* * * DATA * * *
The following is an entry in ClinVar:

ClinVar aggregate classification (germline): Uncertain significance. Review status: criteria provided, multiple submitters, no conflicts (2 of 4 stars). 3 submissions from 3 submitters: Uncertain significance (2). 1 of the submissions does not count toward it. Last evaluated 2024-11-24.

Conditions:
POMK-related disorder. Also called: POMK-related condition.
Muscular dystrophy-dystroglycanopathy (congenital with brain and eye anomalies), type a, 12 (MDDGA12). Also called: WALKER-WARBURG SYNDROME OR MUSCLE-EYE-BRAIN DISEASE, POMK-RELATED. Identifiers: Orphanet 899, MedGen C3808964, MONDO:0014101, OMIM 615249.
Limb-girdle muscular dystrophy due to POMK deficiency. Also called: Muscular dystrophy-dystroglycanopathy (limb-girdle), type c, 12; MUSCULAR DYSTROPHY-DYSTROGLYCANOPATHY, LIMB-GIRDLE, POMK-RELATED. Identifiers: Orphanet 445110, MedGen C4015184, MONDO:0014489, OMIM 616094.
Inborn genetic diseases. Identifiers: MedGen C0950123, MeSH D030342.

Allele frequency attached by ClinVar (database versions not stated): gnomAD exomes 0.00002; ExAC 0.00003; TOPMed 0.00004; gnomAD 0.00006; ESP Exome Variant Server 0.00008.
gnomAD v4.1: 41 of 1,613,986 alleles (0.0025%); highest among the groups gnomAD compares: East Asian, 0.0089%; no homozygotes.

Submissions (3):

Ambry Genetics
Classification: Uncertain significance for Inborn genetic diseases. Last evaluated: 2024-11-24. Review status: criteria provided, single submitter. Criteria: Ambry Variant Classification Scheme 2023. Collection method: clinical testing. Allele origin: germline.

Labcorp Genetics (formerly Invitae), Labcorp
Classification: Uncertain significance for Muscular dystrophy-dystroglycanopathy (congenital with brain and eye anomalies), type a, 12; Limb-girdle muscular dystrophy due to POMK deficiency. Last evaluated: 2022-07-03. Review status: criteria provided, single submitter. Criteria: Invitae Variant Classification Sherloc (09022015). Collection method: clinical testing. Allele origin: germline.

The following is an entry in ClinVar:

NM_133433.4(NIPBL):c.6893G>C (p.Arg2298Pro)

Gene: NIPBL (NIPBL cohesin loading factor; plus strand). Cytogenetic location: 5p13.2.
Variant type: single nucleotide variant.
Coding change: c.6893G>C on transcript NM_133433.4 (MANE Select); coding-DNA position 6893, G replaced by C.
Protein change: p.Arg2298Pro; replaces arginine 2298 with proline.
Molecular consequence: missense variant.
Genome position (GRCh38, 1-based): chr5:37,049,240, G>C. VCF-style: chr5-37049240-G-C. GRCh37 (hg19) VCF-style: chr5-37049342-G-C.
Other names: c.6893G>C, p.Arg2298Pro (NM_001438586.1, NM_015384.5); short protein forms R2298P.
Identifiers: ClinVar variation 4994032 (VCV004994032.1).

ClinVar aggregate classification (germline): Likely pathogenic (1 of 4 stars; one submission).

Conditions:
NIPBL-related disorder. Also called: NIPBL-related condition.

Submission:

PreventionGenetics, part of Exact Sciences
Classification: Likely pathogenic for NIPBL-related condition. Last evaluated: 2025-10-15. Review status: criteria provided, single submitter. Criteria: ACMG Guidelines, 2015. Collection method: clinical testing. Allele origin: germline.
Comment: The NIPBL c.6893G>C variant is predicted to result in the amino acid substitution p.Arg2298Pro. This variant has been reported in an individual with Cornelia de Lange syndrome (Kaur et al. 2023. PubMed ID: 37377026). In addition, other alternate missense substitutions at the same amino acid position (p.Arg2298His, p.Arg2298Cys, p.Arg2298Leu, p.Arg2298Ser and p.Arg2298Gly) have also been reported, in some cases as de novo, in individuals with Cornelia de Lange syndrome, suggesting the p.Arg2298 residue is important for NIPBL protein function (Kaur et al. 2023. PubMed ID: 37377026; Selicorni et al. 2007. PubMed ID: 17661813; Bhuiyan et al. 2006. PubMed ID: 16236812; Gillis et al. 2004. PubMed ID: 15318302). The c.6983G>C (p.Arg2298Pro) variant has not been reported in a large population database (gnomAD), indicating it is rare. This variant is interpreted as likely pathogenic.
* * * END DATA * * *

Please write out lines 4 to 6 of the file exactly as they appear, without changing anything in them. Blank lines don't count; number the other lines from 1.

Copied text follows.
POMK-related disorder. Also called: POMK-related condition.
Muscular dystrophy-dystroglycanopathy (congenital with brain and eye anomalies), type a, 12 (MDDGA12). Also called: WALKER-WARBURG SYNDROME OR MUSCLE-EYE-BRAIN DISEASE, POMK-RELATED. Identifiers: Orphanet 899, MedGen C3808964, MONDO:0014101, OMIM 615249.
Limb-girdle muscular dystrophy due to POMK deficiency. Also called: Muscular dystrophy-dystroglycanopathy (limb-girdle), type c, 12; MUSCULAR DYSTROPHY-DYSTROGLYCANOPATHY, LIMB-GIRDLE, POMK-RELATED. Identifiers: Orphanet 445110, MedGen C4015184, MONDO:0014489, OMIM 616094.